The Merck Manual states that most strokes begin suddenly, develop rapidly and cause brain damage within minutes. Less commonly, strokes may continue to worsen over many hours to days to in some cases weeks as a steadily enlarging area of brain tissue dies.
The impact of a stroke can be as innocuous as a headache or as final as sudden death. The severity and consequences depends on the type of stroke and the specific area of the brain affected.
When symptoms last for less than 24 hours and are followed by full recovery, the episode is known as a transient ischemic attack. Such an attack is a warning sign that an insufficient amount of blood supply is reaching the brain.
Tune in next week for the skinny on stroke symptoms, how to recognize a stroke and what to do for fast state-of-the-art medical care if you live in the Ute Pass area.
If you or a loved one were having a stroke, would you recognize the symptoms and know what to do? If not, the damage sustained could be irreversible, life changing or even fatal.
The Mayo Clinic says stroke is a medical emergency. Prompt treatment is crucial and early intervention can minimize brain damage and potential complications.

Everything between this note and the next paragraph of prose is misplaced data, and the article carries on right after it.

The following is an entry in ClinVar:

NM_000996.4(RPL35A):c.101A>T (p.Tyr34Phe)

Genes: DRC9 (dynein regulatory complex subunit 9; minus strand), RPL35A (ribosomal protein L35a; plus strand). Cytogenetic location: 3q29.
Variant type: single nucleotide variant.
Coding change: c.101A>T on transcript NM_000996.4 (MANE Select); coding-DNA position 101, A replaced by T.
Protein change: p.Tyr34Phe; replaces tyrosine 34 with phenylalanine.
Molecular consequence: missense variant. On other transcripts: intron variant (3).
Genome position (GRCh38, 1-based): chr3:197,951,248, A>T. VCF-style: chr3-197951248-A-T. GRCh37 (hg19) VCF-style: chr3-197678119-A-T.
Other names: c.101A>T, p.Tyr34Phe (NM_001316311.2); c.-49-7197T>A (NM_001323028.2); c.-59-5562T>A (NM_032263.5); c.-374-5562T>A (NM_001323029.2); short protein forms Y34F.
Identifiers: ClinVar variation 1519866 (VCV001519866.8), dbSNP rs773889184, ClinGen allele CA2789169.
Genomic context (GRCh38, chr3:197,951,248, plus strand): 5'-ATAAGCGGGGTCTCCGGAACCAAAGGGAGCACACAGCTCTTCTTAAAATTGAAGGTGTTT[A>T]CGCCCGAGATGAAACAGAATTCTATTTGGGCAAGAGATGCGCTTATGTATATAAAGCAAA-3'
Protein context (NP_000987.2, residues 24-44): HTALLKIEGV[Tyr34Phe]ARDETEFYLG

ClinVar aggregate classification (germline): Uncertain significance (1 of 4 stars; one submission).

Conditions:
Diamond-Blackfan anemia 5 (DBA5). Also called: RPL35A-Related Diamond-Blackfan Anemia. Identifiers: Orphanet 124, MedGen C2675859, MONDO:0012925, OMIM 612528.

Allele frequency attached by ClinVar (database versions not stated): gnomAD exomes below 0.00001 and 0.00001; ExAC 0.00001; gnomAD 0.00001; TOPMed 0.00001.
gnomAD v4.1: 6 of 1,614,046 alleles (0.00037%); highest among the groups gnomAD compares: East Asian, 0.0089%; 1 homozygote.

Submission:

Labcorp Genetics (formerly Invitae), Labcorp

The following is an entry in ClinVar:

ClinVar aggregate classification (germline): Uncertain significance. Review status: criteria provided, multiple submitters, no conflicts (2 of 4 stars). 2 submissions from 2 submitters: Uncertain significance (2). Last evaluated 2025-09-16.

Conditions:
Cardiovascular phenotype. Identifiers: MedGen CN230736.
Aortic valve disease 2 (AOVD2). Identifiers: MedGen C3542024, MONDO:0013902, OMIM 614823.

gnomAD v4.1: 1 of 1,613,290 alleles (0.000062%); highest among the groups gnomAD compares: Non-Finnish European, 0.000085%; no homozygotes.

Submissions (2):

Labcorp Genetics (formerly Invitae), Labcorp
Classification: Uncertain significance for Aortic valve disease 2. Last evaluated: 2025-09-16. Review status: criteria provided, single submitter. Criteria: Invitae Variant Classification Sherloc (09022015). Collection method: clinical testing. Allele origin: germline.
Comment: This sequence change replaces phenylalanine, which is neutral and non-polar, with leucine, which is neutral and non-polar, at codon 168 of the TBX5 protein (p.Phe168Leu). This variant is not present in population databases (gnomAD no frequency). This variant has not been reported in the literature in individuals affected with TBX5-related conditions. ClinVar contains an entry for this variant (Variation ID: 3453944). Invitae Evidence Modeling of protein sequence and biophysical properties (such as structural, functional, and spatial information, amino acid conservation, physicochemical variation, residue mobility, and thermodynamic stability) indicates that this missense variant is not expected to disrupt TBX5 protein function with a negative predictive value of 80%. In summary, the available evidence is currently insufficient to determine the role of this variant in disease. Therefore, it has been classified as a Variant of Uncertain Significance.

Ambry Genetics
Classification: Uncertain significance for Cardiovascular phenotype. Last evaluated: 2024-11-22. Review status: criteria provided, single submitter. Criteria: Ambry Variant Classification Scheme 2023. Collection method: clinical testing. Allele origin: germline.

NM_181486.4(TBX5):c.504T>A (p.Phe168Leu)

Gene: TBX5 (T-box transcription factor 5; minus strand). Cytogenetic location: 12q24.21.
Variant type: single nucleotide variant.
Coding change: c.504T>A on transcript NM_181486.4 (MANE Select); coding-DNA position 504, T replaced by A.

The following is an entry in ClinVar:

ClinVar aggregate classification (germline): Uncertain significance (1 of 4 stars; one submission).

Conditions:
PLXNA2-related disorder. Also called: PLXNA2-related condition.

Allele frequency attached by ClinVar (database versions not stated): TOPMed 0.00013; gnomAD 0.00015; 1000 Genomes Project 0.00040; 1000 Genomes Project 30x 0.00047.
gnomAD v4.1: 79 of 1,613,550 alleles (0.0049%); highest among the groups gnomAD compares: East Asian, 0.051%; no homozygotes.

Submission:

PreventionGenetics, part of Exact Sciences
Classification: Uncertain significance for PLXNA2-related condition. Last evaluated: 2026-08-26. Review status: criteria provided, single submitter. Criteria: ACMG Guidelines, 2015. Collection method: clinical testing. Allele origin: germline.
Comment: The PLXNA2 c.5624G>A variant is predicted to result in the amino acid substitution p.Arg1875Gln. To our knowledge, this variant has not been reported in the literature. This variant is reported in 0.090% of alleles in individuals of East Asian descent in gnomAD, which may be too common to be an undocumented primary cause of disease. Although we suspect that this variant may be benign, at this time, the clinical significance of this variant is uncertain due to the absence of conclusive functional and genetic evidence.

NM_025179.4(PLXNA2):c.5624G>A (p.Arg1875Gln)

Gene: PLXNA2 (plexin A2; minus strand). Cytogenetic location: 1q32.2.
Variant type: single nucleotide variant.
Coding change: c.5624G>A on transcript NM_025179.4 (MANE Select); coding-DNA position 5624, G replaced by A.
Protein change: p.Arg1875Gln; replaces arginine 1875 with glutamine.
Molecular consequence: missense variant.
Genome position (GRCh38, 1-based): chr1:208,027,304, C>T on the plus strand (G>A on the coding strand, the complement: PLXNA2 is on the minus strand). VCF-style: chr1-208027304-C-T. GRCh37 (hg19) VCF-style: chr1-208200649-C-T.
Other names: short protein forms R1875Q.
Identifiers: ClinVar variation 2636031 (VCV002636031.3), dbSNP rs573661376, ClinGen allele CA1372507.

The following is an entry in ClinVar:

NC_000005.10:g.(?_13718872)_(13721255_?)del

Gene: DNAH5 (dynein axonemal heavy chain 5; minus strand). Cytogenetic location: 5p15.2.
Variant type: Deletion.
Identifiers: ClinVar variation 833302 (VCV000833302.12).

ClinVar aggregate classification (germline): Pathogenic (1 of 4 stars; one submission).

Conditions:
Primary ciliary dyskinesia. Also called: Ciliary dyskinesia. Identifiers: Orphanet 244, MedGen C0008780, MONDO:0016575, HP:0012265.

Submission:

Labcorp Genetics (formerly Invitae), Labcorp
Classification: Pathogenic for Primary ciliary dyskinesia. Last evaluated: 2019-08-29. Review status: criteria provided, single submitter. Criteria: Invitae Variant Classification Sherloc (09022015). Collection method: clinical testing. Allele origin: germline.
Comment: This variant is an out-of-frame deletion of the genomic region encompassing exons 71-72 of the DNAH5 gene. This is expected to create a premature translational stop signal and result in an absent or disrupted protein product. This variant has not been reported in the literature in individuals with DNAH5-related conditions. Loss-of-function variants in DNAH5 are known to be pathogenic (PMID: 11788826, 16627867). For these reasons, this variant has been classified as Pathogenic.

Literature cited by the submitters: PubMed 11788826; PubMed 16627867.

Pikes Peak Regional Hospital on their webpage http://www.pikespeakregionalhospital.com/services/stroke/ says you need to “Act F.A.S.T.”
The F stands for Face. Ask the person to smile. Is one side of his/her face drooping down?
A is for Arms. Ask the person to raise both arms. Can they?
S stands for Speech. Ask the person to say his/her name. Is the speech slurred or confusing?
And T is for Time. Time is critical. Stroke is an emergency.
It’s also critical to note the time of “Last Known Normal,” which is the time symptoms began. That is a major factor in determining treatment protocol.
Every second counts in minimizing the damage caused to the brain. During a stroke, an estimated 30,000 brain cells die every second meaning time lost is brain lost.
Here’s some great news for Ute Pass residents. PPRH now offers the latest in stroke technology to quickly and effectively treat stroke patients.